Céline Marie Tabary
Influenced by Impressionism, Céline Marie Tabary’s abstracted landscapes feature recognizable scenes of France, her home country, as well as images of New England and Old Georgetown.
Tabary was born in Vermelles, France. The daughter of an architect, she was exposed to drawing and painting early in life. While studying at the Académie Julian in Paris in 1937, Tabary met Loïs Mailou Jones (1905–1998), and the two formed a lifelong bond. In 1938, Tabary came to the U.S. to visit her friend. This short trip developed into a several year stay as tensions rose in Europe leading to World War II.
Together with Jones, Tabary taught Saturday morning art classes to children. The two also established “The Little Paris Studio,” a group of D.C. artists that included Alma Woodsey Thomas (1891–1978). The group provided opportunities for artistic development, camaraderie, and exhibitions to local African American artists. In 1945, Tabary joined the art faculty at Howard University where she taught drawing and painting.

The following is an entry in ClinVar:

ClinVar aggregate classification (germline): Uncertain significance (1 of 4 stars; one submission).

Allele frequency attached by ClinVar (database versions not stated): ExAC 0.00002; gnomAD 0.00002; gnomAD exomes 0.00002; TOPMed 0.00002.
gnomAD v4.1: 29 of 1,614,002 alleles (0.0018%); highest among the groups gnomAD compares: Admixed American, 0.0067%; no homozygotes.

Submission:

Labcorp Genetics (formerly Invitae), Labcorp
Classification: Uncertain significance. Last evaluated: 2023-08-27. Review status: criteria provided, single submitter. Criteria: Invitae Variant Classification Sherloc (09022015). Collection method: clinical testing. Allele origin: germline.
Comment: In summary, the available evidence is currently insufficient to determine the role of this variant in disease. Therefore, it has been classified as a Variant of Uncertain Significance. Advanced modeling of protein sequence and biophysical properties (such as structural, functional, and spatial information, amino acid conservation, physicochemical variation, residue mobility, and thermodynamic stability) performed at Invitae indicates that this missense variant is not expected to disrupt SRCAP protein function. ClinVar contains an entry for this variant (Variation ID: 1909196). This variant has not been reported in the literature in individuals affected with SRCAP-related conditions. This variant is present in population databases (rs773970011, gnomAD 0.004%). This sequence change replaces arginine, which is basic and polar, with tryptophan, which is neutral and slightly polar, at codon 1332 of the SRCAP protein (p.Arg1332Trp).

During her time in Washington, Tabary exhibited at the Corcoran Gallery of Art, Howard University, the Whyte Gallery, and the Barnett-Aden Gallery. She became further involved in the D.C. art community by joining the Washington Watercolor Club and the Washington Society of Artists.